The Federal Reserve is likely to reduce its bond purchases in $10 billion increments over the next seven meetings before ending the program in December 2014, economists said.
The median forecast in a Bloomberg survey of 41 economists matches the $10 billion reduction announced Wednesday as the Fed began to unwind the unprecedented stimulus that has defined Ben S. Bernanke’s chairmanship.
The Federal Open Market Committee said in a statement it will slow buying “in further measured steps at future meetings” if the economy improves as forecast. The Fed may taper its buying by about $10 billion per gathering, Bernanke said at a press conference in Washington.
“We’re going to take further modest steps subsequently, so that would be the general range,” Bernanke said. “We could stop purchases if the economy disappoints, we could pick them up somewhat if the economy is stronger.”
Such predictable increments would extend Bernanke’s push toward greater transparency and openness at the Fed, said Dana Saporta, an economist at Credit Suisse Group AG in New York.
“Doing this would avoid the drama of having to come to a consensus at each meeting,” Saporta said. “It may have been difficult enough to agree on the timing, size and composition of the first taper, so maybe no one has the appetite to do that on an ongoing basis.”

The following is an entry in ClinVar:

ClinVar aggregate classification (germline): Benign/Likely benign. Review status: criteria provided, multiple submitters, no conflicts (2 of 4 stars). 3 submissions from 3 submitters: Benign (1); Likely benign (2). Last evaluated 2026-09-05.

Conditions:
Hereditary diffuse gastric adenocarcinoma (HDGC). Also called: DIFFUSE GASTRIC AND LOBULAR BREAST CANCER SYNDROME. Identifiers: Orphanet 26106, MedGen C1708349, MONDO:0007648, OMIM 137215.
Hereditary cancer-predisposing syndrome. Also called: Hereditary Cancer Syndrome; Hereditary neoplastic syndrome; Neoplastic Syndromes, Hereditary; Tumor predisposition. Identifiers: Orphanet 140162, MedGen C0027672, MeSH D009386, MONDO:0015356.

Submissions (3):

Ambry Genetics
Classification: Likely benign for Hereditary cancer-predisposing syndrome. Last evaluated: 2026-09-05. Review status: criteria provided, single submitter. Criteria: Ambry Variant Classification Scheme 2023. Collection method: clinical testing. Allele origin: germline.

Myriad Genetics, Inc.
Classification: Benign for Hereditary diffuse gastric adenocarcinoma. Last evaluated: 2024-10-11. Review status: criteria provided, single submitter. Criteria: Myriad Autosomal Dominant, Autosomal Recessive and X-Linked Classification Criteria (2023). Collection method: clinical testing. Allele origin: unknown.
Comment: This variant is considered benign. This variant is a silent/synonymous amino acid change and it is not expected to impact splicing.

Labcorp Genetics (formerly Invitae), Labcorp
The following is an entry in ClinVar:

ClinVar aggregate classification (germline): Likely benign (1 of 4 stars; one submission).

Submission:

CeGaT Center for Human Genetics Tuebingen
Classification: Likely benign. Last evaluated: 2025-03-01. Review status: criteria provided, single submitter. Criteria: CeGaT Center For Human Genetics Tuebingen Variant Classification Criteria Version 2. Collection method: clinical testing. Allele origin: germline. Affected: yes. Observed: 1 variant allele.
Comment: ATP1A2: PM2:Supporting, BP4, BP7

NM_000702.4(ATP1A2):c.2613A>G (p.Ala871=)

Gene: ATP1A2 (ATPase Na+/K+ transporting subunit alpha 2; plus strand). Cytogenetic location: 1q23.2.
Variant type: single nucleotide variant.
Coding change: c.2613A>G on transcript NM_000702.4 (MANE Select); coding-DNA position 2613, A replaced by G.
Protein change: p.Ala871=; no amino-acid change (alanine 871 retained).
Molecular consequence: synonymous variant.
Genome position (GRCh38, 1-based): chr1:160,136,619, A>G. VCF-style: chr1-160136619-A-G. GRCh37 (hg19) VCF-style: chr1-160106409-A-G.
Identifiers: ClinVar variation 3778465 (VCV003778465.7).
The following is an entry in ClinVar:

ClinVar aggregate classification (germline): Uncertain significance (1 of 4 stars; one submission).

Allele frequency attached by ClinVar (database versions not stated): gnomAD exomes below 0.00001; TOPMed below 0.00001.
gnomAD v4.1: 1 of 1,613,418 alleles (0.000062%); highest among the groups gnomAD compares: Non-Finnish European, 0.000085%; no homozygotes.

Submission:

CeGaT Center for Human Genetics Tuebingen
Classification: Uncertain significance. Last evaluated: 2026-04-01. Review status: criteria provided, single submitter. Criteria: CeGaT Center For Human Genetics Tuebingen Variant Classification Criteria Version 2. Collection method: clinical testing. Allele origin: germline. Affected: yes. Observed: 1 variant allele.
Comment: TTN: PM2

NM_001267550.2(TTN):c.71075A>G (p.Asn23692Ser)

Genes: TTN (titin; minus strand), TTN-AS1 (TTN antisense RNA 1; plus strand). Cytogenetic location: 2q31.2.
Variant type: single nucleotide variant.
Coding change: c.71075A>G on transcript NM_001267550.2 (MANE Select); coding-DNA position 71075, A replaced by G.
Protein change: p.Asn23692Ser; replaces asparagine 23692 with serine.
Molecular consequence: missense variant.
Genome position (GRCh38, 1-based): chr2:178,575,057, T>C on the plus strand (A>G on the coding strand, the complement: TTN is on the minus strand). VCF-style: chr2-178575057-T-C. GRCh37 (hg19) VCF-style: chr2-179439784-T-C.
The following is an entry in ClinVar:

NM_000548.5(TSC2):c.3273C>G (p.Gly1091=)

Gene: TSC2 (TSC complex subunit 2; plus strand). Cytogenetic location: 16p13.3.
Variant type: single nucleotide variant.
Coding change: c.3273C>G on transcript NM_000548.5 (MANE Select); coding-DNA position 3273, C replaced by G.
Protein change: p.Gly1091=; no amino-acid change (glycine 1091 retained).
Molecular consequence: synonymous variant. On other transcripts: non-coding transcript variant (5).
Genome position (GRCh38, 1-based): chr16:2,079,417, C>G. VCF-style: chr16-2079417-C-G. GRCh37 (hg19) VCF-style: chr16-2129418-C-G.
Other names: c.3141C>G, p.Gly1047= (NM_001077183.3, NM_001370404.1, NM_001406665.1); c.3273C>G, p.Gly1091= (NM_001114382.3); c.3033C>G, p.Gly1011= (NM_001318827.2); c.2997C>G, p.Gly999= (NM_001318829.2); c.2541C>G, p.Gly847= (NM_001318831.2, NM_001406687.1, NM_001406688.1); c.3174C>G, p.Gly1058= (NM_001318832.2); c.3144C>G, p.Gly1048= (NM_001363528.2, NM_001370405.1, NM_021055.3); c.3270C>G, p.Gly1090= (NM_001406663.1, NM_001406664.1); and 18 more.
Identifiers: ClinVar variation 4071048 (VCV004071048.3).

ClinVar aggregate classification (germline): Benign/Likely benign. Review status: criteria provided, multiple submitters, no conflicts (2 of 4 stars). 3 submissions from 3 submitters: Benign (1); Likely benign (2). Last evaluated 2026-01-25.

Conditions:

Bernanke’s second four-year term ends Jan. 31, and Vice Chairman Janet Yellen is awaiting Senate confirmation to succeed him.
The Fed coupled its decision to taper bond purchases with a stronger commitment to keep its benchmark interest rate low. Bernanke said the decision was intended to “keep the level of accommodation the same overall.”
Unemployment fell to a five-year low of 7 percent in November as employers added 203,000 workers to payrolls. Inflation measured by the personal consumption expenditures index was 0.7 percent in October and has remained below the Fed’s 2 percent objective for almost a year and a half.
The Fed’s balance sheet rose to a record $4.01 trillion as of Wednesday, up from $2.82 trillion when it began the third round of purchases. The FOMC began QE3, as the program is known, in September 2012 with monthly purchases of $40 billion in mortgage bonds and added $45 billion in Treasury purchases starting in December 2012.
The balance sheet will expand to about $4.4 trillion by the time the program ends, according to median estimates in the survey. Economists forecast purchases in the the third round eventually will reach $800 billion in mortgage bonds and $789 billion in Treasurys.
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